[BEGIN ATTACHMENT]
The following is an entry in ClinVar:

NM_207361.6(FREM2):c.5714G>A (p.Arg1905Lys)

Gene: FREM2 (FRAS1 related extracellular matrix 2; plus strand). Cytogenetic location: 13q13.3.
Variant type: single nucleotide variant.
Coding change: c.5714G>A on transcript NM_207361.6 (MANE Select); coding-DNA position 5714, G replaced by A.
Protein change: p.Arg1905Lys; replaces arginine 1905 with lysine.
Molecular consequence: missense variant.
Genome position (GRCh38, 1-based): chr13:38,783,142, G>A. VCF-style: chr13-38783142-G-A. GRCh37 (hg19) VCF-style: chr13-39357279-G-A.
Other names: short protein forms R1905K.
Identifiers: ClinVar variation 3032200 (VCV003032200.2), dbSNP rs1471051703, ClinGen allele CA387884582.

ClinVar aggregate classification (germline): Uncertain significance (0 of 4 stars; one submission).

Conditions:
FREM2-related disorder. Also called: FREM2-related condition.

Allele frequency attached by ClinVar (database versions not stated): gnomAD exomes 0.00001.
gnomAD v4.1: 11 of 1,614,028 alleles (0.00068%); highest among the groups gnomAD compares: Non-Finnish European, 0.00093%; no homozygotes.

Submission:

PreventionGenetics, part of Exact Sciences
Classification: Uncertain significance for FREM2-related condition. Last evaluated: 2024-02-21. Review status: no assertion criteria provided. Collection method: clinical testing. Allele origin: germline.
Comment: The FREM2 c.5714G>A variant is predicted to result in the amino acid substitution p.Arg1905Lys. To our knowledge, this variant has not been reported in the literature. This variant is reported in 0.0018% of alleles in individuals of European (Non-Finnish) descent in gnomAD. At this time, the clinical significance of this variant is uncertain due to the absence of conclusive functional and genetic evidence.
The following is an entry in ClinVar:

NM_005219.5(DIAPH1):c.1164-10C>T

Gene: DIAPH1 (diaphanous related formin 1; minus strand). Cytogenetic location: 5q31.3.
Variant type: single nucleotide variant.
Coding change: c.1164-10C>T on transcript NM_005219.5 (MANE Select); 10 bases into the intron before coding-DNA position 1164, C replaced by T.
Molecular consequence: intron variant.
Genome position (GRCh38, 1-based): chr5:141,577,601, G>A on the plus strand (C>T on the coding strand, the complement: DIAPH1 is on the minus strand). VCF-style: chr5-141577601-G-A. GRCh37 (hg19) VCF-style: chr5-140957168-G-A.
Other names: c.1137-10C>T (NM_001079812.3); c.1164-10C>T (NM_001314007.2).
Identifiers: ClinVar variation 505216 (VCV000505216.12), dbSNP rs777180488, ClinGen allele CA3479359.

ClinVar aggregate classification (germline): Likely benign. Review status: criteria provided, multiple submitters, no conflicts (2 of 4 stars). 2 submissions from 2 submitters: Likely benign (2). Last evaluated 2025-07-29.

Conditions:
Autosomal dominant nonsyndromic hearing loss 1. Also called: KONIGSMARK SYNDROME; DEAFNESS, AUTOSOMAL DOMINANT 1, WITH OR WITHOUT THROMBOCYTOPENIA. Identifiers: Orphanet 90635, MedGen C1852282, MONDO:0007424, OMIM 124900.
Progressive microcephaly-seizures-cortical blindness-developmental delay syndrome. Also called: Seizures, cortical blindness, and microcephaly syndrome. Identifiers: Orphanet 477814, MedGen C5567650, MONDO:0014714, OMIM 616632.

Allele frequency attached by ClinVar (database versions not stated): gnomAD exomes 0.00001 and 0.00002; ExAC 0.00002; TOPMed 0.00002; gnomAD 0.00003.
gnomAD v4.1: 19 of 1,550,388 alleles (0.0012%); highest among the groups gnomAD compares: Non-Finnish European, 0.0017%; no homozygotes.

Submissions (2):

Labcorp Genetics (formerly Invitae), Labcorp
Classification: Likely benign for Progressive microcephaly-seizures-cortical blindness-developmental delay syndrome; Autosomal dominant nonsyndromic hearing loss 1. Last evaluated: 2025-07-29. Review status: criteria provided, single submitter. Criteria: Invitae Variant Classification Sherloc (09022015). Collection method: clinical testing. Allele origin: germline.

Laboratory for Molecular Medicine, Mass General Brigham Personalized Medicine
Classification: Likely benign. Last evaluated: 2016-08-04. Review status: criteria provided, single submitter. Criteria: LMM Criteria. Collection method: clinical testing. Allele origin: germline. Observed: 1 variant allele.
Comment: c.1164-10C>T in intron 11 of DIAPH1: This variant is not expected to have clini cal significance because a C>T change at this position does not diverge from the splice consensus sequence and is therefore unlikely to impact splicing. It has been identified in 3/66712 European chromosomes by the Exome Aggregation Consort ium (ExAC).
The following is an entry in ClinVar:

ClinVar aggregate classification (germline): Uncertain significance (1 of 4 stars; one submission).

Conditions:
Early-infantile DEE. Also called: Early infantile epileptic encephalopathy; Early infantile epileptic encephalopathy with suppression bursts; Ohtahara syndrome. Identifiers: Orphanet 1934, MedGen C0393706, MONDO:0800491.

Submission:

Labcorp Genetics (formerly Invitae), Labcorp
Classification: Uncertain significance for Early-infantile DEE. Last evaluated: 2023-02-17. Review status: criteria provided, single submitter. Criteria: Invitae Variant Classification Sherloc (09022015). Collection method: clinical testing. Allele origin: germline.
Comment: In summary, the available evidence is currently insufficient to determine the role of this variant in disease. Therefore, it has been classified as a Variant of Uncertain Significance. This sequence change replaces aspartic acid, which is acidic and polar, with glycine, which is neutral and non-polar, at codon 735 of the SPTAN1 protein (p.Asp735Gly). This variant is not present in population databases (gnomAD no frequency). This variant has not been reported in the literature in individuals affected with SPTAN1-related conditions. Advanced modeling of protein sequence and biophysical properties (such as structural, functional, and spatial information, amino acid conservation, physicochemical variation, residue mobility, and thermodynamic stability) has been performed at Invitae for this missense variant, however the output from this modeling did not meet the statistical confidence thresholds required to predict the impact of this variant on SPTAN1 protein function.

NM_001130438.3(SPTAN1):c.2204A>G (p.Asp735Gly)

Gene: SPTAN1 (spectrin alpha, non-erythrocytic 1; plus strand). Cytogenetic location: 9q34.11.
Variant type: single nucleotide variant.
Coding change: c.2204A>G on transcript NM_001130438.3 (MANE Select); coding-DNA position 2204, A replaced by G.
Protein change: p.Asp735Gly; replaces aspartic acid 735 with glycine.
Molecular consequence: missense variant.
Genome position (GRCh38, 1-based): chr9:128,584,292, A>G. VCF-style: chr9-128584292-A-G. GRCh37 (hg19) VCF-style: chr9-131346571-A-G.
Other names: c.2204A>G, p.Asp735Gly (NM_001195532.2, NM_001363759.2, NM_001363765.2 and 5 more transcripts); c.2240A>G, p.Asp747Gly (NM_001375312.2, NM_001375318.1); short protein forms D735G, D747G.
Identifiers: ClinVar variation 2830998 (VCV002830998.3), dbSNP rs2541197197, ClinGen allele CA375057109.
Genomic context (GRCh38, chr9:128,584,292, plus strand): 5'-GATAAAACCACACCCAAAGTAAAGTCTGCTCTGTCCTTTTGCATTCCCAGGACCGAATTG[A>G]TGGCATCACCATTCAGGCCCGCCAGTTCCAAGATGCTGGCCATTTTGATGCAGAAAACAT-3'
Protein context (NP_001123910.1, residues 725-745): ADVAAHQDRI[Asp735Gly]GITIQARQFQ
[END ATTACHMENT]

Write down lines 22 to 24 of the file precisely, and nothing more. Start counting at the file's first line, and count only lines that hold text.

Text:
Gene: DIAPH1 (diaphanous related formin 1; minus strand). Cytogenetic location: 5q31.3.
Variant type: single nucleotide variant.
Coding change: c.1164-10C>T on transcript NM_005219.5 (MANE Select); 10 bases into the intron before coding-DNA position 1164, C replaced by T.